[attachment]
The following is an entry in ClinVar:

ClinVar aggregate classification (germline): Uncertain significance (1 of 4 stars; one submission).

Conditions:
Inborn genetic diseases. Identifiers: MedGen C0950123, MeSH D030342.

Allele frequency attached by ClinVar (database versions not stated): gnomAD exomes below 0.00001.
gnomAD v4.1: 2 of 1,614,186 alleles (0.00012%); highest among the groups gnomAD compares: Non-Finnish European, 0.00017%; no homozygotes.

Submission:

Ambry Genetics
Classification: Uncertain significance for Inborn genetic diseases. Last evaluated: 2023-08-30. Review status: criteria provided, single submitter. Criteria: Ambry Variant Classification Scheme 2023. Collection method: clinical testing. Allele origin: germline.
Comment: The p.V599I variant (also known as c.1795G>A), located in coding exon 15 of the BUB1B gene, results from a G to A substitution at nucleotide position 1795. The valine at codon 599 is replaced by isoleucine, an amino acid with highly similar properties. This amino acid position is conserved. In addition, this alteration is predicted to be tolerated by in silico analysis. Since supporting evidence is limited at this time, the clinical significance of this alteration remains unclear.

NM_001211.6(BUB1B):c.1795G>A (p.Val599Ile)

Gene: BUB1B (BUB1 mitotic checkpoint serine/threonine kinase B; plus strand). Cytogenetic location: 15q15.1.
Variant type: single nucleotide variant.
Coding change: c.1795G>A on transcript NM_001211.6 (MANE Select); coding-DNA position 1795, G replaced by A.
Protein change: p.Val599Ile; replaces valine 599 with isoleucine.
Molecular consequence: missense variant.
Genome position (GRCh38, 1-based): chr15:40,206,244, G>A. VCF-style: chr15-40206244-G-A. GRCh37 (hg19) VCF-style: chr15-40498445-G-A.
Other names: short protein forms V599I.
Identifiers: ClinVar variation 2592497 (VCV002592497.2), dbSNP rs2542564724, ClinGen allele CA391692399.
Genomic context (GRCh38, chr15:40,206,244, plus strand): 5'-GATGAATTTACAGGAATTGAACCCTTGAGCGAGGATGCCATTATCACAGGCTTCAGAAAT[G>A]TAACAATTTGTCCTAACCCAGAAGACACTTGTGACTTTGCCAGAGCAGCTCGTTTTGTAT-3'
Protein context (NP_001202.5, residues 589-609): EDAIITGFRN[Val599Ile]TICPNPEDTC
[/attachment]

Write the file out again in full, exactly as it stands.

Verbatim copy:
The following is an entry in ClinVar:

ClinVar aggregate classification (germline): Uncertain significance (1 of 4 stars; one submission).

Conditions:
Inborn genetic diseases. Identifiers: MedGen C0950123, MeSH D030342.

Allele frequency attached by ClinVar (database versions not stated): gnomAD exomes below 0.00001.
gnomAD v4.1: 2 of 1,614,186 alleles (0.00012%); highest among the groups gnomAD compares: Non-Finnish European, 0.00017%; no homozygotes.

Submission:

Ambry Genetics
Classification: Uncertain significance for Inborn genetic diseases. Last evaluated: 2023-08-30. Review status: criteria provided, single submitter. Criteria: Ambry Variant Classification Scheme 2023. Collection method: clinical testing. Allele origin: germline.
Comment: The p.V599I variant (also known as c.1795G>A), located in coding exon 15 of the BUB1B gene, results from a G to A substitution at nucleotide position 1795. The valine at codon 599 is replaced by isoleucine, an amino acid with highly similar properties. This amino acid position is conserved. In addition, this alteration is predicted to be tolerated by in silico analysis. Since supporting evidence is limited at this time, the clinical significance of this alteration remains unclear.

NM_001211.6(BUB1B):c.1795G>A (p.Val599Ile)

Gene: BUB1B (BUB1 mitotic checkpoint serine/threonine kinase B; plus strand). Cytogenetic location: 15q15.1.
Variant type: single nucleotide variant.
Coding change: c.1795G>A on transcript NM_001211.6 (MANE Select); coding-DNA position 1795, G replaced by A.
Protein change: p.Val599Ile; replaces valine 599 with isoleucine.
Molecular consequence: missense variant.
Genome position (GRCh38, 1-based): chr15:40,206,244, G>A. VCF-style: chr15-40206244-G-A. GRCh37 (hg19) VCF-style: chr15-40498445-G-A.
Other names: short protein forms V599I.
Identifiers: ClinVar variation 2592497 (VCV002592497.2), dbSNP rs2542564724, ClinGen allele CA391692399.
Genomic context (GRCh38, chr15:40,206,244, plus strand): 5'-GATGAATTTACAGGAATTGAACCCTTGAGCGAGGATGCCATTATCACAGGCTTCAGAAAT[G>A]TAACAATTTGTCCTAACCCAGAAGACACTTGTGACTTTGCCAGAGCAGCTCGTTTTGTAT-3'
Protein context (NP_001202.5, residues 589-609): EDAIITGFRN[Val599Ile]TICPNPEDTC